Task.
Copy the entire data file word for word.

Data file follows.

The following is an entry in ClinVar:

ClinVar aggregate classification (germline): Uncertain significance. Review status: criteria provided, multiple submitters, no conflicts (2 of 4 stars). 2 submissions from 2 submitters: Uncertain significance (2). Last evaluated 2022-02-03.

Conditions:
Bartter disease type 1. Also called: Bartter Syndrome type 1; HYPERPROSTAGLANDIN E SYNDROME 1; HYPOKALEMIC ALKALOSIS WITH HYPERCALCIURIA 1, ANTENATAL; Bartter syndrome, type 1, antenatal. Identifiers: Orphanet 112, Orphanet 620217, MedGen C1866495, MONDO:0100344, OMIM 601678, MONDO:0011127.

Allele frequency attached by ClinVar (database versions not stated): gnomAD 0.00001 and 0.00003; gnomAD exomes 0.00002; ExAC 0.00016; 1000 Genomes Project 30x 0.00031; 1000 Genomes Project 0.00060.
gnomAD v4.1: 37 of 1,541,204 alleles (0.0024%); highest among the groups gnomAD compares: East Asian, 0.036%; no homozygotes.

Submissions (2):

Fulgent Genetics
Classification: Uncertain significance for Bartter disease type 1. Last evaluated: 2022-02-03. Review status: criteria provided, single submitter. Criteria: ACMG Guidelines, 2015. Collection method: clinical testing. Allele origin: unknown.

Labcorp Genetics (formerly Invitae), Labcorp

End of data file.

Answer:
The following is an entry in ClinVar:

ClinVar aggregate classification (germline): Uncertain significance. Review status: criteria provided, multiple submitters, no conflicts (2 of 4 stars). 2 submissions from 2 submitters: Uncertain significance (2). Last evaluated 2022-02-03.

Conditions:
Bartter disease type 1. Also called: Bartter Syndrome type 1; HYPERPROSTAGLANDIN E SYNDROME 1; HYPOKALEMIC ALKALOSIS WITH HYPERCALCIURIA 1, ANTENATAL; Bartter syndrome, type 1, antenatal. Identifiers: Orphanet 112, Orphanet 620217, MedGen C1866495, MONDO:0100344, OMIM 601678, MONDO:0011127.

Allele frequency attached by ClinVar (database versions not stated): gnomAD 0.00001 and 0.00003; gnomAD exomes 0.00002; ExAC 0.00016; 1000 Genomes Project 30x 0.00031; 1000 Genomes Project 0.00060.
gnomAD v4.1: 37 of 1,541,204 alleles (0.0024%); highest among the groups gnomAD compares: East Asian, 0.036%; no homozygotes.

Submissions (2):

Fulgent Genetics
Classification: Uncertain significance for Bartter disease type 1. Last evaluated: 2022-02-03. Review status: criteria provided, single submitter. Criteria: ACMG Guidelines, 2015. Collection method: clinical testing. Allele origin: unknown.

Labcorp Genetics (formerly Invitae), Labcorp